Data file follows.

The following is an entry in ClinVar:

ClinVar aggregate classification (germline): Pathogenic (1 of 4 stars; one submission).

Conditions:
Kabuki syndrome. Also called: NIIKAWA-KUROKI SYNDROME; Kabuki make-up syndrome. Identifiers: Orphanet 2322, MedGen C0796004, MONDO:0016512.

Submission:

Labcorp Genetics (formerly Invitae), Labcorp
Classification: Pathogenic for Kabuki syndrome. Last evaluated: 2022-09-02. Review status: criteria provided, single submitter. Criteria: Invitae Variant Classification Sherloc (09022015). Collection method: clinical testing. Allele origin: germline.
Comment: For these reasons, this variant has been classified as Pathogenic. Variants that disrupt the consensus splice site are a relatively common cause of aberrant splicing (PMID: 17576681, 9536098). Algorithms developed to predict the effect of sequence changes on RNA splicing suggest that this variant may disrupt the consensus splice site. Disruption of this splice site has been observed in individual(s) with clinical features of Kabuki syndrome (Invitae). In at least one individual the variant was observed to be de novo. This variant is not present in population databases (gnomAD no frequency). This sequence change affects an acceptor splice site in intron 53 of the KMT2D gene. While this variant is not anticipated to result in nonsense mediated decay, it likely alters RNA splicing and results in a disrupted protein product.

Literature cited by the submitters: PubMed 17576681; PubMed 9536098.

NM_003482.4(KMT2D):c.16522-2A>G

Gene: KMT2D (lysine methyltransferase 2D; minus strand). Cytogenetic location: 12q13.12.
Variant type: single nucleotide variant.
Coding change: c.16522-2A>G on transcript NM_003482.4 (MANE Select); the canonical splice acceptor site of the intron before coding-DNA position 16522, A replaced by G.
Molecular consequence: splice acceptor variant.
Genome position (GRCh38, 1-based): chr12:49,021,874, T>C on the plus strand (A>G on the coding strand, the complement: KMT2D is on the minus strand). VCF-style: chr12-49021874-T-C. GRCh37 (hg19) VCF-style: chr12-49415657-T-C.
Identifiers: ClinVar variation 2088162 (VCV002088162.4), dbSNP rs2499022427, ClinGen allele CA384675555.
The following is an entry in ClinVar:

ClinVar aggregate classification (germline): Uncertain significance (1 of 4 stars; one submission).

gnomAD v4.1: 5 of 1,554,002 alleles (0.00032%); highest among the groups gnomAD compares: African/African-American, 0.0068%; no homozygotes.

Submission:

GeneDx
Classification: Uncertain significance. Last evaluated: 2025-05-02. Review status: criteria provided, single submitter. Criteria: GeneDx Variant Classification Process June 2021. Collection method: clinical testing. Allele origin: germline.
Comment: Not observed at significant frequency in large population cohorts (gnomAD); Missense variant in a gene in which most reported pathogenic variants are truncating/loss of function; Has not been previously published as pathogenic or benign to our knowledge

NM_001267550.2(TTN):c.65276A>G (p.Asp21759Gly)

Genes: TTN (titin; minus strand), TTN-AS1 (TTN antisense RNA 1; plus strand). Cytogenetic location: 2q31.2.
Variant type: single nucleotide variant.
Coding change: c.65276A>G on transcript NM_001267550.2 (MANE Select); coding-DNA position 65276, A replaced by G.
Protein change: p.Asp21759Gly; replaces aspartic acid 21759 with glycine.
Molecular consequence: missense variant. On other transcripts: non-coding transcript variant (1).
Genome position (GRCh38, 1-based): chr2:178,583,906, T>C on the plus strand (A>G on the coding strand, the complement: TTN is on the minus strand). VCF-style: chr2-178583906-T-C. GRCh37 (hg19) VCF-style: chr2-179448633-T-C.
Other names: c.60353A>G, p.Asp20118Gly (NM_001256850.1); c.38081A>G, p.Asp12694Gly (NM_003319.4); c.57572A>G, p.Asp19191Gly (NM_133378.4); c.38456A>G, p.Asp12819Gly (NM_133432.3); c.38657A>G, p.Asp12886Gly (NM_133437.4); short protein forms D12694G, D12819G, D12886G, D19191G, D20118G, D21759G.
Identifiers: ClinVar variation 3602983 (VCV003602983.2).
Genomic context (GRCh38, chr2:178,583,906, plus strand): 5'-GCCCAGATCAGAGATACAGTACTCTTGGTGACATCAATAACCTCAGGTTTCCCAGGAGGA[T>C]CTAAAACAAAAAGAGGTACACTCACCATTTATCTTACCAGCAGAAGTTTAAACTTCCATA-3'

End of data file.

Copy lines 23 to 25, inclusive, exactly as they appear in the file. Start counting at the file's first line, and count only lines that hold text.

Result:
Comment: Not observed at significant frequency in large population cohorts (gnomAD); Missense variant in a gene in which most reported pathogenic variants are truncating/loss of function; Has not been previously published as pathogenic or benign to our knowledge

NM_001267550.2(TTN):c.65276A>G (p.Asp21759Gly)

Genes: TTN (titin; minus strand), TTN-AS1 (TTN antisense RNA 1; plus strand). Cytogenetic location: 2q31.2.